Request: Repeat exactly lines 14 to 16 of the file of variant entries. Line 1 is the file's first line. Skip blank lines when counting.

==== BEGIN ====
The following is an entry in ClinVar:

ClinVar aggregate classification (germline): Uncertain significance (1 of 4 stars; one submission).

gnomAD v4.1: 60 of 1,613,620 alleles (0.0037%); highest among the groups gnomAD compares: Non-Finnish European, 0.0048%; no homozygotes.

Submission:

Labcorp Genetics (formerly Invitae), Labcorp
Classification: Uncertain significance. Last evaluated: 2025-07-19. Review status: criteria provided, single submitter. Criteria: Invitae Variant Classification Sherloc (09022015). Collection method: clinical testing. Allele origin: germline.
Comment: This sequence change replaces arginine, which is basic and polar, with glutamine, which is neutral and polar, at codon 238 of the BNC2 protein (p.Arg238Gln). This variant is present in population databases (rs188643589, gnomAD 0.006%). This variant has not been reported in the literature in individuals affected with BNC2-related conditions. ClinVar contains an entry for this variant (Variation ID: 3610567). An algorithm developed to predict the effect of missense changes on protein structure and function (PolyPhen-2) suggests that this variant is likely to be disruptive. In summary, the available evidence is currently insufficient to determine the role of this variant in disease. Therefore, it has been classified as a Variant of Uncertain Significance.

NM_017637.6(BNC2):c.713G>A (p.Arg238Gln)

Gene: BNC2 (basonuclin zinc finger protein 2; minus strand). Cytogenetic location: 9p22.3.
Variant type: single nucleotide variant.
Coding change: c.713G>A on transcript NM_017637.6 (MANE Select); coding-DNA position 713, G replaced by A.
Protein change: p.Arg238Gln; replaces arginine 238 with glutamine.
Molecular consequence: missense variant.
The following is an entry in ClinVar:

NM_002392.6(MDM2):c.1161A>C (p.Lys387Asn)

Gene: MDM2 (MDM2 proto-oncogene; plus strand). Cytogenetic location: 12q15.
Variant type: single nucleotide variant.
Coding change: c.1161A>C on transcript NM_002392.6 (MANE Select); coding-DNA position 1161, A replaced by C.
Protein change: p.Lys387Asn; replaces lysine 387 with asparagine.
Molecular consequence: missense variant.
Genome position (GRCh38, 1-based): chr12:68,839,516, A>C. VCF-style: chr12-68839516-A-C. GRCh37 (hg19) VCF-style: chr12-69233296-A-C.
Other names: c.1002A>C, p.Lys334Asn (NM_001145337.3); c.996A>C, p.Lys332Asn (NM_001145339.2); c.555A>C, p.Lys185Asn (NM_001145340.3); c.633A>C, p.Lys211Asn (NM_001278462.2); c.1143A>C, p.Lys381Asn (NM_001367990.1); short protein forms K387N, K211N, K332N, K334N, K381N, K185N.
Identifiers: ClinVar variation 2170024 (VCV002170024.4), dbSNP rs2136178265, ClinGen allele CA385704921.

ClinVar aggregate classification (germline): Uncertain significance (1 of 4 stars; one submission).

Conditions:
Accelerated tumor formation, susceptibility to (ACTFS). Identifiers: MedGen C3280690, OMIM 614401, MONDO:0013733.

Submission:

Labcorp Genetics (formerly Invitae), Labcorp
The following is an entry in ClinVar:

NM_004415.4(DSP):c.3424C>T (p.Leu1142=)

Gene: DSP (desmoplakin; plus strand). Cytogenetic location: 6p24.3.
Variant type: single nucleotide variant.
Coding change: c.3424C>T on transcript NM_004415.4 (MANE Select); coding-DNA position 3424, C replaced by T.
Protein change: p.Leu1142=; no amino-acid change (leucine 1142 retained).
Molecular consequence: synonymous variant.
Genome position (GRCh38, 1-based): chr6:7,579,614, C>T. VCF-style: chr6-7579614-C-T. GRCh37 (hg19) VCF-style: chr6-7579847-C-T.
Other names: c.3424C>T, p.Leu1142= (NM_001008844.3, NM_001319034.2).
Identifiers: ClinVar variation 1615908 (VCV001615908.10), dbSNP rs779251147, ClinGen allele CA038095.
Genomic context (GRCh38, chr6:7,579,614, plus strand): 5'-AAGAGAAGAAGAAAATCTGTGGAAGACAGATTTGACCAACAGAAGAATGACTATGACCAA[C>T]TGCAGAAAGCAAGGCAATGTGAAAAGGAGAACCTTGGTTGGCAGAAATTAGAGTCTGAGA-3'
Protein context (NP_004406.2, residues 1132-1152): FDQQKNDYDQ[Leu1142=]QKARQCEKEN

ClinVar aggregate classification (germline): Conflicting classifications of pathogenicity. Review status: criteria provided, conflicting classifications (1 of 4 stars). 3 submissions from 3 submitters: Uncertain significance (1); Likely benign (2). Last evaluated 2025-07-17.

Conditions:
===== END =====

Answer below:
The following is an entry in ClinVar:

NM_002392.6(MDM2):c.1161A>C (p.Lys387Asn)

Gene: MDM2 (MDM2 proto-oncogene; plus strand). Cytogenetic location: 12q15.